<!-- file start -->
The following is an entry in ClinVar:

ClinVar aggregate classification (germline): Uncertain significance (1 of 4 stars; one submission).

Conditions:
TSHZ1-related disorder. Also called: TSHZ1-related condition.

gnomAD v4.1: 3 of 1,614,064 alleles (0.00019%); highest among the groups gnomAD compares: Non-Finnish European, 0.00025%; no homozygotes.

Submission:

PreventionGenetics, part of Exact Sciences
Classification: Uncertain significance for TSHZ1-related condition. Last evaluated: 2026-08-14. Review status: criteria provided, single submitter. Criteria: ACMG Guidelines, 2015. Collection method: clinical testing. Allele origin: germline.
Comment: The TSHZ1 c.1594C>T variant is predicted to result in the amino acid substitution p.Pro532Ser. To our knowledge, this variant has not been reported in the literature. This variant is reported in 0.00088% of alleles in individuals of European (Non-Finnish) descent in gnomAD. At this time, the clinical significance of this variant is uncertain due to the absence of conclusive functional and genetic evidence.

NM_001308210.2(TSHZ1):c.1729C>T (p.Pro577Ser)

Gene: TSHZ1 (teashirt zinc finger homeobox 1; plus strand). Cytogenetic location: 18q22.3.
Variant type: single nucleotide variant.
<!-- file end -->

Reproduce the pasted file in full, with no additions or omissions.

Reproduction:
The following is an entry in ClinVar:

ClinVar aggregate classification (germline): Uncertain significance (1 of 4 stars; one submission).

Conditions:
TSHZ1-related disorder. Also called: TSHZ1-related condition.

gnomAD v4.1: 3 of 1,614,064 alleles (0.00019%); highest among the groups gnomAD compares: Non-Finnish European, 0.00025%; no homozygotes.

Submission:

PreventionGenetics, part of Exact Sciences
Classification: Uncertain significance for TSHZ1-related condition. Last evaluated: 2026-08-14. Review status: criteria provided, single submitter. Criteria: ACMG Guidelines, 2015. Collection method: clinical testing. Allele origin: germline.
Comment: The TSHZ1 c.1594C>T variant is predicted to result in the amino acid substitution p.Pro532Ser. To our knowledge, this variant has not been reported in the literature. This variant is reported in 0.00088% of alleles in individuals of European (Non-Finnish) descent in gnomAD. At this time, the clinical significance of this variant is uncertain due to the absence of conclusive functional and genetic evidence.

NM_001308210.2(TSHZ1):c.1729C>T (p.Pro577Ser)

Gene: TSHZ1 (teashirt zinc finger homeobox 1; plus strand). Cytogenetic location: 18q22.3.
Variant type: single nucleotide variant.